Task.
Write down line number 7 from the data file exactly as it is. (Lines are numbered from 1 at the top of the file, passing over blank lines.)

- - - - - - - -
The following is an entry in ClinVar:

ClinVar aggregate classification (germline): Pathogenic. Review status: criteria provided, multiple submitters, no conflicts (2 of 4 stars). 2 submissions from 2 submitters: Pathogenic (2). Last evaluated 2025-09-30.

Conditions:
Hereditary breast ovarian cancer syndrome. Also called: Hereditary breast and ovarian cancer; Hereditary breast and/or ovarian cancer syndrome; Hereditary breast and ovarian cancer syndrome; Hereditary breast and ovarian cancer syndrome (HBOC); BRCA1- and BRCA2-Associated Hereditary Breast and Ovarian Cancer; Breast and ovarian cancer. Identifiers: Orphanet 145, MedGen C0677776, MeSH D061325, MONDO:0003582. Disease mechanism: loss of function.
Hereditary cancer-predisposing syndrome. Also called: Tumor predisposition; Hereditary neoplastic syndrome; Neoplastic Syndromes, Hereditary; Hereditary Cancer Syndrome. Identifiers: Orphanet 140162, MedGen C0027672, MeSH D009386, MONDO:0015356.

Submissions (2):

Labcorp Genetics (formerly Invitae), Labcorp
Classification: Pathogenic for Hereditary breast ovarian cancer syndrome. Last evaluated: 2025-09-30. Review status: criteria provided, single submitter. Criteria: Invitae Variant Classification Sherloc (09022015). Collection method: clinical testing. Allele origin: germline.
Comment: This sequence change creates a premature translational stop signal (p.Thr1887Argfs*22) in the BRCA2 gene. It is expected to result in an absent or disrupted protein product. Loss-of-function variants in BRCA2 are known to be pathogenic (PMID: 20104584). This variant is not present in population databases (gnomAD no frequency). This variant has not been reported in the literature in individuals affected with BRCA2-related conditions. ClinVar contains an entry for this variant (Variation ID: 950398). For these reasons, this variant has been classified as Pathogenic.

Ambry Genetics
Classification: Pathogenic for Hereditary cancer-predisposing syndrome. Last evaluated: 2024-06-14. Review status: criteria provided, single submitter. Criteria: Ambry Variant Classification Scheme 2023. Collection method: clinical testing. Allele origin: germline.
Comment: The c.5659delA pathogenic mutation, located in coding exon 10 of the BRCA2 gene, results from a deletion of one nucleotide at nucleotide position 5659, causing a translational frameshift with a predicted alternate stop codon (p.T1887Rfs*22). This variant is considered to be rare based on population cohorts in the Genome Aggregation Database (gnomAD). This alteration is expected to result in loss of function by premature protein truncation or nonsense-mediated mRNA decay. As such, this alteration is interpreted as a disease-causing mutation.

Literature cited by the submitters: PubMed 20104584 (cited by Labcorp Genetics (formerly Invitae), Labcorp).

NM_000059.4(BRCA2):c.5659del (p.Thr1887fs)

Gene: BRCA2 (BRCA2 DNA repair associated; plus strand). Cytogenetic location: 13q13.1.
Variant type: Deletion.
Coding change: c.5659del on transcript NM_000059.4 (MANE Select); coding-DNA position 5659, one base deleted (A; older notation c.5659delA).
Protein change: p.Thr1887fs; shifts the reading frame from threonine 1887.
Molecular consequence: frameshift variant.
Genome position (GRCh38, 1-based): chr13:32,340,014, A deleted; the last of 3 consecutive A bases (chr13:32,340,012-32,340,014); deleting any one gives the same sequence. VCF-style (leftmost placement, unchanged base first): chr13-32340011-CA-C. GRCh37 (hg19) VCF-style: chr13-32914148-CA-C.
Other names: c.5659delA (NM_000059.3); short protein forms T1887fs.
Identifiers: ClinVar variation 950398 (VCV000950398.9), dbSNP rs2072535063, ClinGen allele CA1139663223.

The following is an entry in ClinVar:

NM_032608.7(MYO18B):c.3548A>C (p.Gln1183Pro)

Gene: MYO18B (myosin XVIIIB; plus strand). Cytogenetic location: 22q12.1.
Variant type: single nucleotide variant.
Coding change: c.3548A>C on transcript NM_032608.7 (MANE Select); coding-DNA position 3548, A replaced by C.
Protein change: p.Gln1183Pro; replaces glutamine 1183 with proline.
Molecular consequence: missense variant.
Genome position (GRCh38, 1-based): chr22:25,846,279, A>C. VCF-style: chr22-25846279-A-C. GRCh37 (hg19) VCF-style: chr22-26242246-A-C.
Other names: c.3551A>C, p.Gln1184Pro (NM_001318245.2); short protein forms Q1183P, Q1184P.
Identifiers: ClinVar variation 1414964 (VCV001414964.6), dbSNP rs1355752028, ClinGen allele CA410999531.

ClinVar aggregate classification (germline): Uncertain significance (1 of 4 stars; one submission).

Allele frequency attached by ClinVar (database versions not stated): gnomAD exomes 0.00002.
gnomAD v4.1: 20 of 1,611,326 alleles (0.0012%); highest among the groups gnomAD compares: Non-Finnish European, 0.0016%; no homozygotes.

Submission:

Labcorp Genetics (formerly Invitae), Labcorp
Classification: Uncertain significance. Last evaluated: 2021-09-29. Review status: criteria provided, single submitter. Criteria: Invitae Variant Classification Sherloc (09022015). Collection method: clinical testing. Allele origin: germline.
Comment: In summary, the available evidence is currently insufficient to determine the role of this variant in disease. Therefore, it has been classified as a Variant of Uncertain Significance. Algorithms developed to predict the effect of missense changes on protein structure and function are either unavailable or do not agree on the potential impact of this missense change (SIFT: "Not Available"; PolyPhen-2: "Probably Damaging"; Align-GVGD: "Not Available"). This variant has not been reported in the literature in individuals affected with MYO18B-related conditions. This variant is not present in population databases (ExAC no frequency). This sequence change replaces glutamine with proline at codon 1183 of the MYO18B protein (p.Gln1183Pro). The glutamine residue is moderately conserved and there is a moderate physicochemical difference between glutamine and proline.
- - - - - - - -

Labcorp Genetics (formerly Invitae), Labcorp